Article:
Friday, August 11, 2006

Concert Review--Chris Knight, The Dame, Lexington, Kentucky

On Saturday I had my mind blown. I went to see Chris Knight in Lexington. Knight is someone who I have some knowledge of, but not a ton. I have his first album, when the country music industry saw him as the next Steve Earle and tried to produce an album that contained both Knight's excellent lyrics (something that makes him different from most mainstream country music) and a rock-pop-country sound that would sell. It's a good album but it didn't quite work and Knight has worked ever since as a member of the alt-country scene with some success. He's not as big as Lucinda Williams or Steve Earle but I'm sure he makes a good living.

I didn't know what to expect at this show. I figured there'd be good songs and I would have a good time. In Albuquerque, there'd be about 25 people at this show. But then again, Albuquerque has a national reputation for being a poor music town. I thought there'd be more in Lexington but I had no idea what I was in for.

There was an opening act. I didn't see all of it because there was a pretty good line to get in but what I did see was solid. It was the perfect music for a bar in Kentucky on a Saturday night. The musicianship was OK and the songs were decent. The singer was capable. He even had his girlfriend playing tambourine and singing backup--the Linda McCartney of the group. The guy had a hell of an ego too--I saw his CD and the title was something like "The Next Big Country Music Star." Anyway, I knew I was in for a good night when the band did an irony-free version of Hal Ketchum's "Small Town Saturday Night" and there were a bunch of people in the audience singing along. It's kind of a corny song but one that works on a certain level when people really mean it. This night in Kentucky, people meant it.

Then Knight came on. I knew I liked him immediately when he was wearing a denim button-up shirt that he had cut the sleeves off of. Nice. He played for about 2 hours. He had a great band and his songs are excellent--discussions of the white trash South. Lots of bad man songs, tough times, drinking, broken hearts--all the classic themes. His band was good and included a guitar player that was in the Keith Richards-you look liked you died 20 years ago mode. On its face, Knight put on a hell of a good show that was easily the best show I've seen in 2006.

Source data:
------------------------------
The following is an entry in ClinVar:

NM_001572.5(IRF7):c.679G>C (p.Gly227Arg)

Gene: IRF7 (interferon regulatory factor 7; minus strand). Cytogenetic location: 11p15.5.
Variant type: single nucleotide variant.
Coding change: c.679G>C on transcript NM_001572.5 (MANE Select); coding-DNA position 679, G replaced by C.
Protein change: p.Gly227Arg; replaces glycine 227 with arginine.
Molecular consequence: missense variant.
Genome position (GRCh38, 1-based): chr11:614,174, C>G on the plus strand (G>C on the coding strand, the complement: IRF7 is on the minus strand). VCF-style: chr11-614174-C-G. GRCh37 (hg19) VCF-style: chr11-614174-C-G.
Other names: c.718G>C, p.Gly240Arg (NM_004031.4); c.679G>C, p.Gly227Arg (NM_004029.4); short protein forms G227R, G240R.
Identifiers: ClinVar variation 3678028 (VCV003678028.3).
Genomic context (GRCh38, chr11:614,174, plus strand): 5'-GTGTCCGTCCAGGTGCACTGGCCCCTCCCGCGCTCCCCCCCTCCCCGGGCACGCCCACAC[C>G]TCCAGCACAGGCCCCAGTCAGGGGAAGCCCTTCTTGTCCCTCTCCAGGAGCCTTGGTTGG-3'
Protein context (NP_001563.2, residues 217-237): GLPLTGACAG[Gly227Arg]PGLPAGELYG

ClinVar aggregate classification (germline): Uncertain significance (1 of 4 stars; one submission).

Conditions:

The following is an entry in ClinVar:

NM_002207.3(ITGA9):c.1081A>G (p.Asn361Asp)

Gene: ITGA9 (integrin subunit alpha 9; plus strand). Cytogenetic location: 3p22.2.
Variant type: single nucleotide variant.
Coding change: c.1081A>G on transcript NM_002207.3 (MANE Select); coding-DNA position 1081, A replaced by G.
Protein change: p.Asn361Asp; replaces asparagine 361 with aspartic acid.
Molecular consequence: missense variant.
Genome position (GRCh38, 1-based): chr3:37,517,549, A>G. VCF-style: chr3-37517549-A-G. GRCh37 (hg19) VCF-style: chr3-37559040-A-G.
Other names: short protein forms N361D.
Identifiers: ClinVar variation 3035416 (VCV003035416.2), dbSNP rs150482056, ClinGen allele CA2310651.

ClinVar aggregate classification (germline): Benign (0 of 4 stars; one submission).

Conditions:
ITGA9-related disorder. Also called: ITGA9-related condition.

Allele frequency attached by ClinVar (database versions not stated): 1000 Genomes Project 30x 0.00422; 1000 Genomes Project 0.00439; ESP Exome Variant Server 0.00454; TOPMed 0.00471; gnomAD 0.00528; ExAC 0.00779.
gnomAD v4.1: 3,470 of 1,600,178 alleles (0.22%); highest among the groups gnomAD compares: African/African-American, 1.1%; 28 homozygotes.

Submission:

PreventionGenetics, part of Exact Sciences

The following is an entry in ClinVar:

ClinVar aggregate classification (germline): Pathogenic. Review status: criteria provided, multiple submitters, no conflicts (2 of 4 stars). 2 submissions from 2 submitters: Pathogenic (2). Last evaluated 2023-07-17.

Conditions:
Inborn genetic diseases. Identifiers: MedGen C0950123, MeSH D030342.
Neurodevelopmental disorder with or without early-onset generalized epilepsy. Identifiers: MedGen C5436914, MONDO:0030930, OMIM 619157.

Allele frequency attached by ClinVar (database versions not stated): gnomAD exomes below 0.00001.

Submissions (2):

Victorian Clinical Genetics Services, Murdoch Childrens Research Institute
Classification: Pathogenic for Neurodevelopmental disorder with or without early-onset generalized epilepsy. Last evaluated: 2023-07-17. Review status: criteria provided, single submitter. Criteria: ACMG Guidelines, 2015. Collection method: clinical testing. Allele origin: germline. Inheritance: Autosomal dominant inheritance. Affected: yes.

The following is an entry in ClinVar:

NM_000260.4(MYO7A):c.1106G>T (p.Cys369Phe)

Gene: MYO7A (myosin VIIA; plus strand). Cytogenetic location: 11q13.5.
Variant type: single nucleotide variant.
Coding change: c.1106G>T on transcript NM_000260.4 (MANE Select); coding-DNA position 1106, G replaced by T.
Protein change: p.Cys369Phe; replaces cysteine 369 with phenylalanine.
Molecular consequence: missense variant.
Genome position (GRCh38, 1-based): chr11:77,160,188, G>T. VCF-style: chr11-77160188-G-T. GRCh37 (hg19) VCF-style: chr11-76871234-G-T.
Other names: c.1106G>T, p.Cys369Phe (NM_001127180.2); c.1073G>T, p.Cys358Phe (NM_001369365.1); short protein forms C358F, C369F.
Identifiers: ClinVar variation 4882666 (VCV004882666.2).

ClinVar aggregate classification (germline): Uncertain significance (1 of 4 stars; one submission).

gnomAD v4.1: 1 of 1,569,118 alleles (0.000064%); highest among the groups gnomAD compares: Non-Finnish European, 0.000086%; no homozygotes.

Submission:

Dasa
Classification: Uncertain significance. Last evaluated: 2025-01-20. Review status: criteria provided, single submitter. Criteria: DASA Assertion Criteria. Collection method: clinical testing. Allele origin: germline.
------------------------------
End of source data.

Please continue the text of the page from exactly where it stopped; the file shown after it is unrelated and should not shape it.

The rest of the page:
What made the show so remarkable though was the audience. The place was packed. Even before Knight took the stage, the bar had run out of Budweiser and by the end of the show people were drinking beers like Amstel Light, Red Stripe, and Michelob. Don't know if I'd ever seen a bar run out of the standard beers before. Knight comes on and people are going crazy. Literally. They are singing along to all of his songs like he was Elvis or a pop star singing to teenage girls. But Knight's songs are intense. Here's his song "William" off his first album. There were a 150 people singing along to Knight and his acoustic guitar on this one.

Well I remember William
We weren't much more than kids
His family lived in a run down shack
Like the rest of the white trash did
Now me and ole William
We used to smoke out behind the barn
Til his daddy caught him stealing cigarettes
I still think he broke William's arm
When I was drinkin my first beer
Ole William was getting high
He got kicked out of school for fightin and drugs
And he stayed out late at night
He never said too much about home
Or the bruises on his back
I asked him about em one time
But he never answered back

Yeah William
You grew up hard and mean
You weren't the apple of your mama's eye
And your daddy was a burned out fiend
For what it's worth now William
I know you could've had a heart of gold
But I don't think you ever knew that you had one
I don't think you were ever told

He spent a year in reform school
Cause he broke in a hardware store
Now me and William lost track of each other
I never saw him much anymore
The last time I seen William
He was married and had two kids
He tried to raise em like he was supposed to
But sometimes he raised em like his daddy did


Well just last Sunday mornin
Momma called me on the phone
Said there's a story in the paper about William
She just thought I might like to know
He got shot by a city cop
While he was robbin a local drugstore
He was survived by two hungry kids, a wife and a pool of blood on the floor

Whoa! That's not a fun song. But there were 200 people or more, the majority of whom were singing along, who were totally into this and the other songs Chris Knight sang that night. Knight was clearly blown away and so was I. I had no idea Knight was so big in Kentucky. But then again, there's a reason that everyone plays the South and very few people play the Mountain West. People here are just bigger music lovers. Lexington's not a big place yet they consistently get better acts than the much larger Albuquerque. What this show really goes to show is the centrality of the crowd in a good concert experience. They were young, knowledgable, knew the songs, and were out to have a good time. Them having a good time made me have a great time. I'm not sure if I'll ever see anything quite like that again, especially so long as I am living in New Mexico.

Also, the fact that I already know Mr. Trend doesn't know who either Hal Ketchum or Chris Knight are shows that I have invited people of low character onto this blog. Lyrad may know who they are, but his low character is indisputable in any case.